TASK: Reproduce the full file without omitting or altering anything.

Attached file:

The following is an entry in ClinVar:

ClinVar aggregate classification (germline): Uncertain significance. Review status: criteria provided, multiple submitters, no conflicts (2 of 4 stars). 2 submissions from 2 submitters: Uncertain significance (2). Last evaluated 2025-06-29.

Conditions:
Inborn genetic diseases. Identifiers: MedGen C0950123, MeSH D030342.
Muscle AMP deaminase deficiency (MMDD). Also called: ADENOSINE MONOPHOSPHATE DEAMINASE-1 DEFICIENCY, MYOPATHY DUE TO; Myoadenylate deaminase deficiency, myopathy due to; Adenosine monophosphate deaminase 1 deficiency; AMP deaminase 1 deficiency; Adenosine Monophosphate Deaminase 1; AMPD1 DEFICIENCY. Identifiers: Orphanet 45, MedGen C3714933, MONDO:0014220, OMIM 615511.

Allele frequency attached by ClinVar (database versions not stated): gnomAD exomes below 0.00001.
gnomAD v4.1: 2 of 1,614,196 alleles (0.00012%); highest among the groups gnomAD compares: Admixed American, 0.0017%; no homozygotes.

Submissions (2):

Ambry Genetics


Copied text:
The following is an entry in ClinVar:

ClinVar aggregate classification (germline): Uncertain significance. Review status: criteria provided, multiple submitters, no conflicts (2 of 4 stars). 2 submissions from 2 submitters: Uncertain significance (2). Last evaluated 2025-06-29.

Conditions:
Inborn genetic diseases. Identifiers: MedGen C0950123, MeSH D030342.
Muscle AMP deaminase deficiency (MMDD). Also called: ADENOSINE MONOPHOSPHATE DEAMINASE-1 DEFICIENCY, MYOPATHY DUE TO; Myoadenylate deaminase deficiency, myopathy due to; Adenosine monophosphate deaminase 1 deficiency; AMP deaminase 1 deficiency; Adenosine Monophosphate Deaminase 1; AMPD1 DEFICIENCY. Identifiers: Orphanet 45, MedGen C3714933, MONDO:0014220, OMIM 615511.

Allele frequency attached by ClinVar (database versions not stated): gnomAD exomes below 0.00001.
gnomAD v4.1: 2 of 1,614,196 alleles (0.00012%); highest among the groups gnomAD compares: Admixed American, 0.0017%; no homozygotes.

Submissions (2):

Ambry Genetics